On the bottom line, results also came in strong. During the first quarter of 2023, net income of $38.5 million dwarfed the $24.6 million reported the same time last year. Operating cash flow surged from $6.2 million to $33.1 million. If we adjust for changes in working capital, the increase would have been from $52.7 million to $69 million. And finally, EBITDA for the company also improved, rising from $42.8 million to $62.1 million.
Truth be told, we don't really know what to expect moving forward. The only guidance management gave was that revenue in the second quarter of this year should be higher year over year by between 2% and 5%. Even though it's great to see continued growth, this does mark a significant decline in growth compared to what the company has seen over the past few quarters. Due to this uncertainty, I do think it would be a better idea to value the company based on data from 2022 and from 2021 instead of projecting out what results might be for 2023. Using the data from 2022, the company is trading at a price-to-earnings multiple of 7.6. The price to adjusted operating cash flow multiple is lower at 4.3, while the EV to EBITDA multiple should be 3.7. Using the data from 2021 instead, these multiples would be 10.7, 7.6, and 4.9, respectively. As part of my analysis, I also compared the company to five similar businesses. On a price-to-earnings basis, these companies ranged from a low of 0.8 to a high of 38.8. In this case, two of the five companies were cheaper than La-Z-Boy. Using the price to operating cash flow approach, the range was between 8 and 23, with our prospect being the cheapest of the group. And finally, using the EV to EBITDA approach, the range is between 3.5 and 171.5. In this scenario, only one of the five companies was cheaper than our target.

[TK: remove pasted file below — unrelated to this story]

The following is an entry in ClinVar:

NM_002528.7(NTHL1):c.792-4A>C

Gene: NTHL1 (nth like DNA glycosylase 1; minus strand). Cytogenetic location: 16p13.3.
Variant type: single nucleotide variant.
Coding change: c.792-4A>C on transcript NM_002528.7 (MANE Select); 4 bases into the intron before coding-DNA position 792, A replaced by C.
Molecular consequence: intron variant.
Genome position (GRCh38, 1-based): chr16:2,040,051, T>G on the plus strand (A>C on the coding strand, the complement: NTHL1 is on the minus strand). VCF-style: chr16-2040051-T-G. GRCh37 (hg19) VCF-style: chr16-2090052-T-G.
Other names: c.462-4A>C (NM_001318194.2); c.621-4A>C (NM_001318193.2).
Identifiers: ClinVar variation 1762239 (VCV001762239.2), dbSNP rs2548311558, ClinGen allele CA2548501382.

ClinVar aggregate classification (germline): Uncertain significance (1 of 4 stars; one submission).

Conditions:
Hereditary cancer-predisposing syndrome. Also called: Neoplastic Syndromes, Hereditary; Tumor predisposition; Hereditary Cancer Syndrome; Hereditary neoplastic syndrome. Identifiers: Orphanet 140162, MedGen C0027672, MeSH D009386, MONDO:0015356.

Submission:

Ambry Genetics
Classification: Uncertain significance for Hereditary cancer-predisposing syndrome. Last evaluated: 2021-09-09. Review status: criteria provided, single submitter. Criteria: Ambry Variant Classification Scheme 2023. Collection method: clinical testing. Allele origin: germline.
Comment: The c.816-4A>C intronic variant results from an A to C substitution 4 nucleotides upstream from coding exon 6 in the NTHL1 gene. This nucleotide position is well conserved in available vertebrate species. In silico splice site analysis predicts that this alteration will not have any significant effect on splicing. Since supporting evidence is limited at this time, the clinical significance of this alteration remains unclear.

|Company||Price / Earnings||Price / Operating Cash Flow||EV / EBITDA|